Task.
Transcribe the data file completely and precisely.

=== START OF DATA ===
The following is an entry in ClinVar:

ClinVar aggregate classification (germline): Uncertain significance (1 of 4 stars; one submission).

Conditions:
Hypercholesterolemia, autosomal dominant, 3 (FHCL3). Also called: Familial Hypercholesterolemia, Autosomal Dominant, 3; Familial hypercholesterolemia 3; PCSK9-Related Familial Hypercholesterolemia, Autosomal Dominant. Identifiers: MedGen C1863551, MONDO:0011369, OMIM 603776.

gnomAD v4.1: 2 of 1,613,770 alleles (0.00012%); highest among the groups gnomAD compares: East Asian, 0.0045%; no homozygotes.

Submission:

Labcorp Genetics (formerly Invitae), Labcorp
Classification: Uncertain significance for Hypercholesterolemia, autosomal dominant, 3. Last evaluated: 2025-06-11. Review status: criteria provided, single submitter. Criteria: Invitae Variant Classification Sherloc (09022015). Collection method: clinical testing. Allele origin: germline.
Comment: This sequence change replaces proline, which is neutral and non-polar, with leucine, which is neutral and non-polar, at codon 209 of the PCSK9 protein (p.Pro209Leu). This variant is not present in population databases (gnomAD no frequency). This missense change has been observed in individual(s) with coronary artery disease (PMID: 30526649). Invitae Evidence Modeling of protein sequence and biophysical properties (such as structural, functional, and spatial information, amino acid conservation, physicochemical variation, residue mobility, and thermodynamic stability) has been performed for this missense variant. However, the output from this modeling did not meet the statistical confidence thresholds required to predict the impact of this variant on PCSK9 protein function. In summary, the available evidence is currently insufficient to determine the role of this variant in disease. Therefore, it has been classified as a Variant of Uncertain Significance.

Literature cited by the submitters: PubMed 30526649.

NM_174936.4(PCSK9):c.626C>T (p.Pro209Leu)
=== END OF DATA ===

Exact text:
The following is an entry in ClinVar:

ClinVar aggregate classification (germline): Uncertain significance (1 of 4 stars; one submission).

Conditions:
Hypercholesterolemia, autosomal dominant, 3 (FHCL3). Also called: Familial Hypercholesterolemia, Autosomal Dominant, 3; Familial hypercholesterolemia 3; PCSK9-Related Familial Hypercholesterolemia, Autosomal Dominant. Identifiers: MedGen C1863551, MONDO:0011369, OMIM 603776.

gnomAD v4.1: 2 of 1,613,770 alleles (0.00012%); highest among the groups gnomAD compares: East Asian, 0.0045%; no homozygotes.

Submission:

Labcorp Genetics (formerly Invitae), Labcorp
Classification: Uncertain significance for Hypercholesterolemia, autosomal dominant, 3. Last evaluated: 2025-06-11. Review status: criteria provided, single submitter. Criteria: Invitae Variant Classification Sherloc (09022015). Collection method: clinical testing. Allele origin: germline.
Comment: This sequence change replaces proline, which is neutral and non-polar, with leucine, which is neutral and non-polar, at codon 209 of the PCSK9 protein (p.Pro209Leu). This variant is not present in population databases (gnomAD no frequency). This missense change has been observed in individual(s) with coronary artery disease (PMID: 30526649). Invitae Evidence Modeling of protein sequence and biophysical properties (such as structural, functional, and spatial information, amino acid conservation, physicochemical variation, residue mobility, and thermodynamic stability) has been performed for this missense variant. However, the output from this modeling did not meet the statistical confidence thresholds required to predict the impact of this variant on PCSK9 protein function. In summary, the available evidence is currently insufficient to determine the role of this variant in disease. Therefore, it has been classified as a Variant of Uncertain Significance.

Literature cited by the submitters: PubMed 30526649.

NM_174936.4(PCSK9):c.626C>T (p.Pro209Leu)